The Book of Mary – Questions to Discuss
by Gail Sidonie Sobat

  1. Throughout the novel, the voice of the protagonist changes from that of a fourteen-year-old to an elderly woman.  Does the voice evolve convincingly?  Does Mary lose any of her initial spunk by the novel’s conclusion?
  1. In The Book of Mary, how does Sobat manage, in Vern Thiessen’s words, “to keep one of her feet planted firmly in the past, one in the present, and her tongue planted firmly in her cheek”?
  1. The narrative of Mary’s life is peppered with biblical references, particularly from the four gospels.  Which can you recognize or identify?
  1. Why did the author choose to make Mary a wise-cracking, sex-obsessed, smart-mouthed teen?  Was it purely for shock value?  Why “sully” such an important religious figure?
  1. What is the most important moral issue with which Mary grapples in the narrative?
  1. How is The Book of Mary a novel about the importance of words, of telling stories, of women’s stories?
  1. The novel is divided into nine parts.  How do the titles reflect the narrative in each case?

    • Magnificat (Mary’s canticle or prayer in Luke I)
    • Matrimony (the state of being married, but a word with the interesting root of mater or mother)
    • Hysteria (excessive or uncontrollable emotional behaviour; a psychological diagnosis that was often attributed to women)
    • Eros (love and erotic desire, but also the creative love and the life force)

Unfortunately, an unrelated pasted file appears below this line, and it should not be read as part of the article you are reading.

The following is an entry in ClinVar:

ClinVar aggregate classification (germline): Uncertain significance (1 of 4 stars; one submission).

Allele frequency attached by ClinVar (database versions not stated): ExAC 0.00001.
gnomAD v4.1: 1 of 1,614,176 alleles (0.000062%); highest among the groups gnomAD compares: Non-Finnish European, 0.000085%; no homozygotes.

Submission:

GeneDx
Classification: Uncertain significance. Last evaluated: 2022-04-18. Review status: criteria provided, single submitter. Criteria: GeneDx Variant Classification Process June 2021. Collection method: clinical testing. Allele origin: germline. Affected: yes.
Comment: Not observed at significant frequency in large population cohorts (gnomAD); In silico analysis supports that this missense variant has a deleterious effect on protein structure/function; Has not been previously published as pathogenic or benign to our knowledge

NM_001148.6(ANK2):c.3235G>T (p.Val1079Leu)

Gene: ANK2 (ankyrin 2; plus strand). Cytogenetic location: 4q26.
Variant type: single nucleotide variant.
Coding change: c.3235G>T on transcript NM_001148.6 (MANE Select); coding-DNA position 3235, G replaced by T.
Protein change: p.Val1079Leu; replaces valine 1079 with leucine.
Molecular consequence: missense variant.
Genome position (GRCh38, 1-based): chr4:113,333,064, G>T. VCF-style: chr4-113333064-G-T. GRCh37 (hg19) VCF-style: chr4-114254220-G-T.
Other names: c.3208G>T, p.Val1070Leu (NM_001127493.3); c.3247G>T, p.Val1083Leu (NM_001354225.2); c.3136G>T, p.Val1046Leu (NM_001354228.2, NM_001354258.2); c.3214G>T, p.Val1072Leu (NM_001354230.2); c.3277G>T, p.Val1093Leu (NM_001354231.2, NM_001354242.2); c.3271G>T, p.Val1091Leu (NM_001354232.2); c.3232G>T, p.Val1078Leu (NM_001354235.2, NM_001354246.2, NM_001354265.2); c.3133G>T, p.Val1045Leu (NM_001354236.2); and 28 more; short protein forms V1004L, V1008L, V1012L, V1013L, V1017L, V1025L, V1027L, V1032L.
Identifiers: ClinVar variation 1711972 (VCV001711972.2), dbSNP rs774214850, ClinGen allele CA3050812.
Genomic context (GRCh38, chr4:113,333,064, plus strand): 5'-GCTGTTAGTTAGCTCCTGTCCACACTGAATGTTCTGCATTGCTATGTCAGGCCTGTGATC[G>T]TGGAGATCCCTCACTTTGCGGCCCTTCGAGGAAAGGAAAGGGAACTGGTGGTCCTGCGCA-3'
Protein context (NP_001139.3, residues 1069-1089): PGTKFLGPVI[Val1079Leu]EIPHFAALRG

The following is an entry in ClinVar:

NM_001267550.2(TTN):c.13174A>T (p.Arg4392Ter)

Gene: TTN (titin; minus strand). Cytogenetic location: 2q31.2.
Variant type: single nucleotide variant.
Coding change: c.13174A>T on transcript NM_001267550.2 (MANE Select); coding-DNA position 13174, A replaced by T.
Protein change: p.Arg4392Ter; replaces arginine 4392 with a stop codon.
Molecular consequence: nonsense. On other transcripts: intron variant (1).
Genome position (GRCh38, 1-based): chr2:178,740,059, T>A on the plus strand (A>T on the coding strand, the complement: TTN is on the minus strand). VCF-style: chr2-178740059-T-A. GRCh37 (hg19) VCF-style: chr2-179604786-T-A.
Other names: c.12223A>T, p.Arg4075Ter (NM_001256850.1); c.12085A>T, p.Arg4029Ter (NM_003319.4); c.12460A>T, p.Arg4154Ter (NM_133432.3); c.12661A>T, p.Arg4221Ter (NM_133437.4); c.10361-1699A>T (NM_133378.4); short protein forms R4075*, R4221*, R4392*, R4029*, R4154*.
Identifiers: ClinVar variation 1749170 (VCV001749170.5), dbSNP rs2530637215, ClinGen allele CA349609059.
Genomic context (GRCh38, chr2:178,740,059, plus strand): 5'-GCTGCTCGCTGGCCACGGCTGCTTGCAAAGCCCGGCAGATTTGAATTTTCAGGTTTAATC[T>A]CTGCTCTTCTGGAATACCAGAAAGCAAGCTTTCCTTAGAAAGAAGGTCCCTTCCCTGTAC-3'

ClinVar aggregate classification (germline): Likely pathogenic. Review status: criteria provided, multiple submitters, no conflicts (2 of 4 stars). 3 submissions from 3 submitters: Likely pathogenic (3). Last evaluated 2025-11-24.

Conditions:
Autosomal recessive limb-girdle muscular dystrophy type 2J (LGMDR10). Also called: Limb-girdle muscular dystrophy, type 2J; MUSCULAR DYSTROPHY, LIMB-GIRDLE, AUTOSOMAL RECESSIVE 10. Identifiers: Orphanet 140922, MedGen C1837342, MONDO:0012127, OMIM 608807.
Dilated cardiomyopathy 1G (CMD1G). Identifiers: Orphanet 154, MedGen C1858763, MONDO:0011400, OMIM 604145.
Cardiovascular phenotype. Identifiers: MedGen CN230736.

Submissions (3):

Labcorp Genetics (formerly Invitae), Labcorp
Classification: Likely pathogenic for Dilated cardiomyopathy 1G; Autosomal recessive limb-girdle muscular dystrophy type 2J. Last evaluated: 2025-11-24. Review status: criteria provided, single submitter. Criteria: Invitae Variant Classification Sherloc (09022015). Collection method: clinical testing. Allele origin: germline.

• Metamorphé (the Greek word for tranfigure or “to change into another form”)
    • Epistles (letters written to a recipient, that may be part of exchanged correspondence)
    • Theotokos (Greek word meaning God-bearer or Mother of God)
    • Lacrimosa (Latin word for tearful, mourning, shedding tears)
  1. How does Sobat make a deliberate connection between Mary and the notion of Sophia (the final part of The Book of Mary)?  

    Sophia is the Greek word for wisdom, but is also a divine goddess sometimes described as the feminine of God, God’s co-partner or synonymous with God; in early Christianity Sophia was a metaphor for Christ.

    From Gnosticism, Christianity, and Sophia:

    [Sophia’s] personality is riddled with contradictions. She is at once creator and created; teacher and that which is to be taught; divine presence and elusive knowledge; tempting harlot and faithful wife; sister, lover, and mother; both human and divine. Her very existence thus deconstructs all traditional binary relationships, as if she were the creation of Hélène Cixous, Luce Irigaray or some other modern feminist theorist. Frequently Sophia defies the feminine norm established by society. As Virginia Mollenkott writes in The Divine Feminine, Sophia ‘is a woman but no lady’ (Mollenkott 98). We see her crying aloud at street corners, raising her voice in the public squares, offering her saving counsel to anybody who will listen to her. Wisdom's behavior runs directly counter to the socialization of a proper lady, who is taught to be rarely seen and even more rarely heard in the sphere of public activity. (Mollenkott 98)
  1. How is The Book of Mary on many levels a love story?
  1. How is The Book of Mary a novel about transgression?  When is transgression justified?
  1. How are women and women’s relationships essential to the life and the lifework of Mary?  Of Jesus? 
  1. Is The Book of Mary a sacrilegious text?